NEW YORK - Citicorp's Japanese consumer business should be profitable in the next two to three years, according to Masamoto Yashiro, the company's chief executive in Japan.

The only foreign bank with a retail branch network in Japan, Citicorp is looking to take advantage of weakness among domestic banks.

Offering |Unique Products'

It already has done so in corporate banking, which is making profits, Mr. Yashiro said in a recent speech to the Japan Society in New York.

On the retail side, where "we are not trying to compete with Japanese banks," the Citicorp executive said, "we are trying to offer unique products like foreign currency deposits and other nontraditional products."

Japanese banks have been hurt by real estate loan losses and a general decline the stock market. Their troubles have prompted more corporate customers to use Citicorp, Mr. Yashiro said.

A Total of 21 Branches

Structured and corporate finance are two areas that have grown as the Japanese banks have dealt with their problems.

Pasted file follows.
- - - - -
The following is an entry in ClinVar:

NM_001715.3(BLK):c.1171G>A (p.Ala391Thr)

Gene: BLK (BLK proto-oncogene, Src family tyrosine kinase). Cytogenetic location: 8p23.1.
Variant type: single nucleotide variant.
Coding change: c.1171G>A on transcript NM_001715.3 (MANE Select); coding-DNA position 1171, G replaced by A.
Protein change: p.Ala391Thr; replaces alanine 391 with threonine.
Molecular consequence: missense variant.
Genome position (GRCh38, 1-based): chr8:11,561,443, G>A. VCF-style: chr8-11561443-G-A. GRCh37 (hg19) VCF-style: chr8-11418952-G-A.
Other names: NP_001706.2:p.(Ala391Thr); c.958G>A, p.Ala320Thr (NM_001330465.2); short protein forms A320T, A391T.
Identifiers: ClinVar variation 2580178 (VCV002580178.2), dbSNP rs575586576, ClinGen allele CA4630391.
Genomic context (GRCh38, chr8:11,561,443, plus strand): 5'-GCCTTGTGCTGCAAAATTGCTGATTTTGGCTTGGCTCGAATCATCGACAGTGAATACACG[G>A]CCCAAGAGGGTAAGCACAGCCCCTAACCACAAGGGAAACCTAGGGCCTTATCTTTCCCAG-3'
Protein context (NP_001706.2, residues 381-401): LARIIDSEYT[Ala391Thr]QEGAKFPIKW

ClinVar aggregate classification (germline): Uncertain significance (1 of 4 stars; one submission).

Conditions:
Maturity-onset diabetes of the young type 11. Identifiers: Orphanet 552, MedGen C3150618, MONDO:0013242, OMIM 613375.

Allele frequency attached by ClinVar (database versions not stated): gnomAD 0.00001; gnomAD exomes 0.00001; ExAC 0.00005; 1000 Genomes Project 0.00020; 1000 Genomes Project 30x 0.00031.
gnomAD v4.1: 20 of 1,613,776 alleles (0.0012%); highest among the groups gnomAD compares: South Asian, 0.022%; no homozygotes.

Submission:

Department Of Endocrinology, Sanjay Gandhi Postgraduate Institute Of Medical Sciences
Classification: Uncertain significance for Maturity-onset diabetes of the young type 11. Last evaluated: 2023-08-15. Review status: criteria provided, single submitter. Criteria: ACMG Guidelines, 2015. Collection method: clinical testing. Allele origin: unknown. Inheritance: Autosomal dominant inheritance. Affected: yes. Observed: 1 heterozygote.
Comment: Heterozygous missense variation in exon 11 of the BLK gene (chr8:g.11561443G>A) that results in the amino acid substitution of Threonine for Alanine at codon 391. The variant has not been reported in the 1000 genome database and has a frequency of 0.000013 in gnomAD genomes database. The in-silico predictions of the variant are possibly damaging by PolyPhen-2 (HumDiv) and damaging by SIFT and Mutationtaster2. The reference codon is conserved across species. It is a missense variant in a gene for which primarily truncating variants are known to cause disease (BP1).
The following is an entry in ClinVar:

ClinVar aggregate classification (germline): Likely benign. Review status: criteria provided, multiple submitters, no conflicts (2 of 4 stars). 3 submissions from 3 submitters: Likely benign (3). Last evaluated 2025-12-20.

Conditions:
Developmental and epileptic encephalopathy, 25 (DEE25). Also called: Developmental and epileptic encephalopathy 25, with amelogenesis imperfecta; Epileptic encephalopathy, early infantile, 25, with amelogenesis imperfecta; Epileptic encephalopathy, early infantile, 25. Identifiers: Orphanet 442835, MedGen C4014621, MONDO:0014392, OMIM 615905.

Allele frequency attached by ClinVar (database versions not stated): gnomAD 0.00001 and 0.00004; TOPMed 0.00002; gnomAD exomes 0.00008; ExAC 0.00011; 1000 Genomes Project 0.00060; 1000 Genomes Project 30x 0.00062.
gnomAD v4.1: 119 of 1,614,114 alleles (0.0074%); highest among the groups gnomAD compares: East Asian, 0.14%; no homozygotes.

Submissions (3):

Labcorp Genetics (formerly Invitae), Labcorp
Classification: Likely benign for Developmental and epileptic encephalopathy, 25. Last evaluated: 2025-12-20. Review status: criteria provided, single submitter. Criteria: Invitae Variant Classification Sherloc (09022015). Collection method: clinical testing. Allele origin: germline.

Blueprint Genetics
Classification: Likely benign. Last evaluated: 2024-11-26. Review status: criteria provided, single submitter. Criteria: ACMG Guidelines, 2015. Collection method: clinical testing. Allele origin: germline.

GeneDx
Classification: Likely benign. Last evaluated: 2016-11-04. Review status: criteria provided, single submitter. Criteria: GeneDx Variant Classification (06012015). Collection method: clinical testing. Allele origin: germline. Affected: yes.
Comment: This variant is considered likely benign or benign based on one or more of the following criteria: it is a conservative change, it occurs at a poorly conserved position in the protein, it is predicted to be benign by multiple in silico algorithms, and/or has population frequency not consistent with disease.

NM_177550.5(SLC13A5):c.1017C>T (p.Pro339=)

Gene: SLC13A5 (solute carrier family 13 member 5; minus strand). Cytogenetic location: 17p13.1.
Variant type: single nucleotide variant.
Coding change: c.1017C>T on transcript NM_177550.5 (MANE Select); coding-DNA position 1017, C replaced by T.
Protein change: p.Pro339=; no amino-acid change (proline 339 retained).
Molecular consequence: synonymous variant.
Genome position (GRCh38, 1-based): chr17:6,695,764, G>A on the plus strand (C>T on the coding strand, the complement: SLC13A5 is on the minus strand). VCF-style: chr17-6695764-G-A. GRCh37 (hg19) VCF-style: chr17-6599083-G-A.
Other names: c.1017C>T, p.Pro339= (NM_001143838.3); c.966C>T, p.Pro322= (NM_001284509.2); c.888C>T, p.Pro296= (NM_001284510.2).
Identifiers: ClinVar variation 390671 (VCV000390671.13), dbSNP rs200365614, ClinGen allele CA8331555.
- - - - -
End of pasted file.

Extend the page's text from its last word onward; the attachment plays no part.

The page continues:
Citicorp has 21 branches in Japan, two just opened. It has no plans to add branches until the retail operation is profitable, Mr. Yashiro said.

Citicorp also has no plans for acquisitions in Japan because they would cost too much, he added.

He said that the political instability in Japan will have little impact on Citicorp. Elections are scheduled for July 18, and Mr. Yashiro said uncertainty may persist for some time.

Political Turmoil

"I don't think we are concerned about who is in leadership. We are concerned about our corporate and consumer customers," he said. So the turmoil "is of little importance to us."

He said a new political party being led be a former finance minister, Tsutomu Hata, "could get power, but it is not really obvious who really will be in power."

Regardless, there is likely to be a coalition government. Even if it has the appearance of stability, "I assure you, there will still be instability," Mr. Yashiro said.

Says a Two-party System Is Possible

Major business decisions "will not be made until the dust settles," Mr. Yashiro said. "Usual business matters will continue, but anything requiring political solutions or involvement will not get done. Hopefully, out of this we will get a two-party system."

Mr. Yashiro said he sees Japanese deregulation as inevitable, "particularly with the political upheaval and the changes to be expected in the coming years."

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